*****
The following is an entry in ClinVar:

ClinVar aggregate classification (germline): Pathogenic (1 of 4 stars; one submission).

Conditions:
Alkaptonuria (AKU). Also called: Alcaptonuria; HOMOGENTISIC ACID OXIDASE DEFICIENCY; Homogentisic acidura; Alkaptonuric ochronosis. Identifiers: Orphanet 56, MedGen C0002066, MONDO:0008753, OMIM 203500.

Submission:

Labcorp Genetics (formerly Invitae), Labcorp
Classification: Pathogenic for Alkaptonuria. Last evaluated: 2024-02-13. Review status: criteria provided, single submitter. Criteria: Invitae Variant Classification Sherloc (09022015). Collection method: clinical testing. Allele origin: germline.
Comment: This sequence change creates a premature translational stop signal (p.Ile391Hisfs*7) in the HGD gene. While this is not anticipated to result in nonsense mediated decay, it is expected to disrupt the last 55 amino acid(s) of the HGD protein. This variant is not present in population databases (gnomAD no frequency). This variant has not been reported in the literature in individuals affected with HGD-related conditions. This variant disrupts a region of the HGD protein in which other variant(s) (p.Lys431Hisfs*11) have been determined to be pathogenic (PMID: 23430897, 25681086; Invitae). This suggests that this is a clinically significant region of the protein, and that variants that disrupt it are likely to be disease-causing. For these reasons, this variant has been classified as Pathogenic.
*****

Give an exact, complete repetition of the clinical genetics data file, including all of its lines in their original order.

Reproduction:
The following is an entry in ClinVar:

ClinVar aggregate classification (germline): Pathogenic (1 of 4 stars; one submission).

Conditions:
Alkaptonuria (AKU). Also called: Alcaptonuria; HOMOGENTISIC ACID OXIDASE DEFICIENCY; Homogentisic acidura; Alkaptonuric ochronosis. Identifiers: Orphanet 56, MedGen C0002066, MONDO:0008753, OMIM 203500.

Submission:

Labcorp Genetics (formerly Invitae), Labcorp
Classification: Pathogenic for Alkaptonuria. Last evaluated: 2024-02-13. Review status: criteria provided, single submitter. Criteria: Invitae Variant Classification Sherloc (09022015). Collection method: clinical testing. Allele origin: germline.
Comment: This sequence change creates a premature translational stop signal (p.Ile391Hisfs*7) in the HGD gene. While this is not anticipated to result in nonsense mediated decay, it is expected to disrupt the last 55 amino acid(s) of the HGD protein. This variant is not present in population databases (gnomAD no frequency). This variant has not been reported in the literature in individuals affected with HGD-related conditions. This variant disrupts a region of the HGD protein in which other variant(s) (p.Lys431Hisfs*11) have been determined to be pathogenic (PMID: 23430897, 25681086; Invitae). This suggests that this is a clinically significant region of the protein, and that variants that disrupt it are likely to be disease-causing. For these reasons, this variant has been classified as Pathogenic.